Ordinarily, I wouldn’t have watched this, but K recommended it so I gave it a look. I was drawn into it immediately. It was dramatic. And compelling. Bingeable, though I resisted.
I’m talking about The Last Dance – a 10-part documentary about the Chicago Bulls during the years Michael Jordan played for them. Co-produced by ESPN Films and Netflix and directed by Jason Hehir, the series has received nearly universal critical acclaim.
As we are taken back and forth through the Jordan era of the Bulls, Jordan and his teammates (Scottie Pippen, Dennis Rodman, Steve Kerr) and coach Phil Jackson comment.
As Barney Ronay, writing for The Guardian, pointed out, The Last Dance could be said to be more a hagiography than a documentary. I was a basketball fan for a number of years and saw Jordan play several times, but I never fully understood how great a player he was until I watched it.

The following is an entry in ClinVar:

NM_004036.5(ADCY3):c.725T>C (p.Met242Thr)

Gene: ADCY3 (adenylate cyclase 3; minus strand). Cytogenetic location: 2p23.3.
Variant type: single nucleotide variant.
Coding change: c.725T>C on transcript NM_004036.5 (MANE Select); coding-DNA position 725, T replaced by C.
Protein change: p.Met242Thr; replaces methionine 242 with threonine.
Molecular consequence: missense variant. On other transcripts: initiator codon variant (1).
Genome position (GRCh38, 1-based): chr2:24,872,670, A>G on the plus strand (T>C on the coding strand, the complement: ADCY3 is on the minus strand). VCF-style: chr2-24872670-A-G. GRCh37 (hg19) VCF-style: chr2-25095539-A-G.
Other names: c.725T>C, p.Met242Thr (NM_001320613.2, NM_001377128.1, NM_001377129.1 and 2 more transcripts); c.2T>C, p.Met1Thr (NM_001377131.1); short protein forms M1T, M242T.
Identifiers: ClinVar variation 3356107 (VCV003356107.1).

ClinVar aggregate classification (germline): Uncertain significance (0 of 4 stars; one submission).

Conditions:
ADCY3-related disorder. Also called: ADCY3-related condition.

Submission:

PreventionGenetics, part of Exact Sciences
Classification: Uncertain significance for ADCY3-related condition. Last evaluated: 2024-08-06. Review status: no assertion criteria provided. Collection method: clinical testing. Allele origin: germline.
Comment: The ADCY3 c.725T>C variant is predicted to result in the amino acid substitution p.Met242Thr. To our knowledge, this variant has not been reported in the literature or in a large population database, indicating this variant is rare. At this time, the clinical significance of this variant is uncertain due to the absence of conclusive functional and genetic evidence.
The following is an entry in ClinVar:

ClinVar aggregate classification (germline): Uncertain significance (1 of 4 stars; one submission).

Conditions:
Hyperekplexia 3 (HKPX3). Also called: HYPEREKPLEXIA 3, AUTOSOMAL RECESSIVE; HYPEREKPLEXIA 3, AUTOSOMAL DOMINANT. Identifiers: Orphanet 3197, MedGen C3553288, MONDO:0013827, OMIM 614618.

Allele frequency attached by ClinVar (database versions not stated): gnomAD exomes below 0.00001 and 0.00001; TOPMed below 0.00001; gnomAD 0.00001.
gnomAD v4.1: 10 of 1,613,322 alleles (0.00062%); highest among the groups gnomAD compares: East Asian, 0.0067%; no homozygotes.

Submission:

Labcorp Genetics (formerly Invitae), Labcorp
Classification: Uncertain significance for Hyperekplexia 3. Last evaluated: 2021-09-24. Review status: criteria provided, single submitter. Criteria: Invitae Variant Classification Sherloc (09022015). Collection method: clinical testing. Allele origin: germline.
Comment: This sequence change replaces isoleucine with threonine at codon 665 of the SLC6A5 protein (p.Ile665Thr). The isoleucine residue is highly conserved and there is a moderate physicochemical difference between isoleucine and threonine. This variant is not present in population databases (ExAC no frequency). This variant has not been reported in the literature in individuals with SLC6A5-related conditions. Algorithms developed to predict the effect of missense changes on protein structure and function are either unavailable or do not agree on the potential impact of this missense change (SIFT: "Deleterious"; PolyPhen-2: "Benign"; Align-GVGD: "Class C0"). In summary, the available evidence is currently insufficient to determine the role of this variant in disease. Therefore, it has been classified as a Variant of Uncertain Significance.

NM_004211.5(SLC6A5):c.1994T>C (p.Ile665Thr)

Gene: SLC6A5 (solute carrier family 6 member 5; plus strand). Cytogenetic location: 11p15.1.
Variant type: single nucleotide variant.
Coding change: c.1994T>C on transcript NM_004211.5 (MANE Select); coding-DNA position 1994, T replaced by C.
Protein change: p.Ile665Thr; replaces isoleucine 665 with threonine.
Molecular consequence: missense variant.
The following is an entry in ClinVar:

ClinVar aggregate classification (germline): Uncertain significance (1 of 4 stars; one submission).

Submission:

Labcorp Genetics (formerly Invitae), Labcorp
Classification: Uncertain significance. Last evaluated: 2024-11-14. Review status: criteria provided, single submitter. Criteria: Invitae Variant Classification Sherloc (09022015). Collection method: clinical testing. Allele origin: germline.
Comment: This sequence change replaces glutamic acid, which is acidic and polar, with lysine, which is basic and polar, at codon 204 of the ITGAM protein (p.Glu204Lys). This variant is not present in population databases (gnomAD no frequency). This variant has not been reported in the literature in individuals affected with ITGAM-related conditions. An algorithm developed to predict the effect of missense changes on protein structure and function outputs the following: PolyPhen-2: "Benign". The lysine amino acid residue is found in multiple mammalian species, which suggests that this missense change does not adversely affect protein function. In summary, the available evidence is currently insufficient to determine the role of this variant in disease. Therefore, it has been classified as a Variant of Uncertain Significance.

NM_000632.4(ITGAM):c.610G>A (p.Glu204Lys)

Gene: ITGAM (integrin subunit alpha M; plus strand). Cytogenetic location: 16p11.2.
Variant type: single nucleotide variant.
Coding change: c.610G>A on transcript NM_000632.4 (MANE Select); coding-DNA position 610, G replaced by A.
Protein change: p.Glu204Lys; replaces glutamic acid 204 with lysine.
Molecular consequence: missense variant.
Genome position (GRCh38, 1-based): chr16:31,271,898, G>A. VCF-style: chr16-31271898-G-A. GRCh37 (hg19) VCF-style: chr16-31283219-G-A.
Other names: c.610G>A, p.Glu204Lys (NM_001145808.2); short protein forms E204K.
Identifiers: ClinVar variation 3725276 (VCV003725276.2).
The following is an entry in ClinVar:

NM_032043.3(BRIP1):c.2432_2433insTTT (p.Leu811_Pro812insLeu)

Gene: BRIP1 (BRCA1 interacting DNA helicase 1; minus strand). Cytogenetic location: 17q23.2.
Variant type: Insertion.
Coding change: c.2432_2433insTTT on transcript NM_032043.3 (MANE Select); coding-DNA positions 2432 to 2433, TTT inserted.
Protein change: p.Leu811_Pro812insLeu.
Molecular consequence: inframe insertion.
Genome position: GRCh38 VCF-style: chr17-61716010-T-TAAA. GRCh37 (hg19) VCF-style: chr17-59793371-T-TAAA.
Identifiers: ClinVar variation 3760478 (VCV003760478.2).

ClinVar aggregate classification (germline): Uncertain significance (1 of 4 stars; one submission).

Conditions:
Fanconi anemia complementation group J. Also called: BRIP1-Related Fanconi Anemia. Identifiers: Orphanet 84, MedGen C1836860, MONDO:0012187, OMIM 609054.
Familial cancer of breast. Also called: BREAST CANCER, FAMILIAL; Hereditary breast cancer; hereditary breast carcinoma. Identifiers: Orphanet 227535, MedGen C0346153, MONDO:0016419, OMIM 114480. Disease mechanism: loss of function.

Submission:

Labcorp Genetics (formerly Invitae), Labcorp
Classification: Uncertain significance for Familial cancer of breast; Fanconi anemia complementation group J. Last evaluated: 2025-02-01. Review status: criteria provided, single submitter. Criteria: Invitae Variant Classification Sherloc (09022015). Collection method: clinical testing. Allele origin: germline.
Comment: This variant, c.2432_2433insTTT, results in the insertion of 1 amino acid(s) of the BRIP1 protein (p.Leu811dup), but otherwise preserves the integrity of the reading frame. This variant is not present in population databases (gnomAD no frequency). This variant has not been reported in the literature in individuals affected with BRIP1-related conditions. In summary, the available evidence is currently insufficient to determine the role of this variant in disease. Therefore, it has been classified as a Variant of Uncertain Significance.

But it’s not all accolades. It does get into Jordan’s love of gambling and, more importantly, the accusation that he became something of an unbearable bully. To quote Ronay:
Is Jordan, the man-turned-logo, the inspiration to millions, actually a bit of a dick? The answer is obvious. Yes he is! But it doesn’t matter. In fact this is in many ways the best part of the film.
“COVID-19 Never Grows Exponentially” – a video from Stanford University’s Michael Levitt on “fitting data,” an advanced strategy for machine learning and AI that demonstrates that COVID-19 did not ever grow exponentially. Watch it here.
“Freedom Isn’t Free” – a powerful speech by President Ronald Reagan. I don’t know enough about Reagan’s career to have a strong opinion about it, but I can think of only two other presidents in my lifetime that were as good as he was at speechifying: Kennedy and Clinton. To watch the speech – which includes Reagan’s dramatic reading of “A Soldier’s Pledge” – click here.
I was fascinated by this video explanation about how COVID-19 patients die. Most of what this young doctor explains are facts that you already know, although you might miss some of it because his explanation is so laden with scientific and medical jargon. I wasn’t turned off, however. I found it oddly compelling. There is something in his bedside manner that is charming and engaging. I found myself thinking, “I’m not sure what he means by that, but it would be comforting to have him as my personal MD.”